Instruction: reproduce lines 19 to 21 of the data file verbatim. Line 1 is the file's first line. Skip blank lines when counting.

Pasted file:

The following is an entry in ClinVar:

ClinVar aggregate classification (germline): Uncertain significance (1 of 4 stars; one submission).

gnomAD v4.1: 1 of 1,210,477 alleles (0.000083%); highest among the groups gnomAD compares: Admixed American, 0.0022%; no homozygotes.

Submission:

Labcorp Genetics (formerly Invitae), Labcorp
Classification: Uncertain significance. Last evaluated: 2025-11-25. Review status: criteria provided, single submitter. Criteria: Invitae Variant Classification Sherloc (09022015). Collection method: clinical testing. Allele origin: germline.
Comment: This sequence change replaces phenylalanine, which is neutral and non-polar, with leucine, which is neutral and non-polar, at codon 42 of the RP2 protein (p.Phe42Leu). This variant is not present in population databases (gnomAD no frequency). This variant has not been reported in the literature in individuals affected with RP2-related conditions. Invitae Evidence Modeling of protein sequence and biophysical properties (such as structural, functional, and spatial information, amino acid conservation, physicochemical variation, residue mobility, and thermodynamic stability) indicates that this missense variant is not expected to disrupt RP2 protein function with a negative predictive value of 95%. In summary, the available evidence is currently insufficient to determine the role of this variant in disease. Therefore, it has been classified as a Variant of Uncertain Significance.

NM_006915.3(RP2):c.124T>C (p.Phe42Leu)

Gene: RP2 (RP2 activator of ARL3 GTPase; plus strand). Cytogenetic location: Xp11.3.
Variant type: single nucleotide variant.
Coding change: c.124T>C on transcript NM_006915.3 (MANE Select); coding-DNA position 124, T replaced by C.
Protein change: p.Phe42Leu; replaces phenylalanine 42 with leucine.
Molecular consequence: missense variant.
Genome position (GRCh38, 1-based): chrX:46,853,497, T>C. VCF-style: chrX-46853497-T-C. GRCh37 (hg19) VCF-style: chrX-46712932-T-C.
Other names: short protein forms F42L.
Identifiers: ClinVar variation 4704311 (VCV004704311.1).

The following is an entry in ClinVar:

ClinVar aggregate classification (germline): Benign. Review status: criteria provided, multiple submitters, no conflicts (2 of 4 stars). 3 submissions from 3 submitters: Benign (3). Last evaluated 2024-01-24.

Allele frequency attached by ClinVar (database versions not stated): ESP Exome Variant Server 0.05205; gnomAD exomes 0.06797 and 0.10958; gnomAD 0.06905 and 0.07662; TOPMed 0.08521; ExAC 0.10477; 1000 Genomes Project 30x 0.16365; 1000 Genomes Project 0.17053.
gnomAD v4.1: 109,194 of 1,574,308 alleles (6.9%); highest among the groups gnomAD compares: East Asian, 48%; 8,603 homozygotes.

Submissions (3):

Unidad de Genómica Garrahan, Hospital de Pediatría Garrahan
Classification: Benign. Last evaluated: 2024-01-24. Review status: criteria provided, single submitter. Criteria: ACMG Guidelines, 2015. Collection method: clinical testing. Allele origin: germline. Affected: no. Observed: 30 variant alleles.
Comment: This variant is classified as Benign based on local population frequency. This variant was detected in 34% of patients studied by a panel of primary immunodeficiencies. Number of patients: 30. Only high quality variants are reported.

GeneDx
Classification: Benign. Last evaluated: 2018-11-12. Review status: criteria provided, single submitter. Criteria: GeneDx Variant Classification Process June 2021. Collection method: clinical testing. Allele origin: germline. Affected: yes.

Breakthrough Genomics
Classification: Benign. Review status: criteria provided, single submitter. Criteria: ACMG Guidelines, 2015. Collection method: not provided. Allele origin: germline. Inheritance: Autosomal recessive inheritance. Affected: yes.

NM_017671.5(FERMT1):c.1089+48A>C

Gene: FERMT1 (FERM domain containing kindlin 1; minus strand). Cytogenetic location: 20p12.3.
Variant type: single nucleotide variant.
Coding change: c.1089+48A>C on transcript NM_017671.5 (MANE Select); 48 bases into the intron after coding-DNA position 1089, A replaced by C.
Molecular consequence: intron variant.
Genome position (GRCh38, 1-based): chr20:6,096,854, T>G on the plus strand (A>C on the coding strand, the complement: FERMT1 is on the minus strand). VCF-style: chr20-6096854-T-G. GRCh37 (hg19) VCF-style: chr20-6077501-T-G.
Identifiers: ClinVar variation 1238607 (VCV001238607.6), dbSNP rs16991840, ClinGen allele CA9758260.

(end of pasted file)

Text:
Allele frequency attached by ClinVar (database versions not stated): ESP Exome Variant Server 0.05205; gnomAD exomes 0.06797 and 0.10958; gnomAD 0.06905 and 0.07662; TOPMed 0.08521; ExAC 0.10477; 1000 Genomes Project 30x 0.16365; 1000 Genomes Project 0.17053.
gnomAD v4.1: 109,194 of 1,574,308 alleles (6.9%); highest among the groups gnomAD compares: East Asian, 48%; 8,603 homozygotes.

Submissions (3):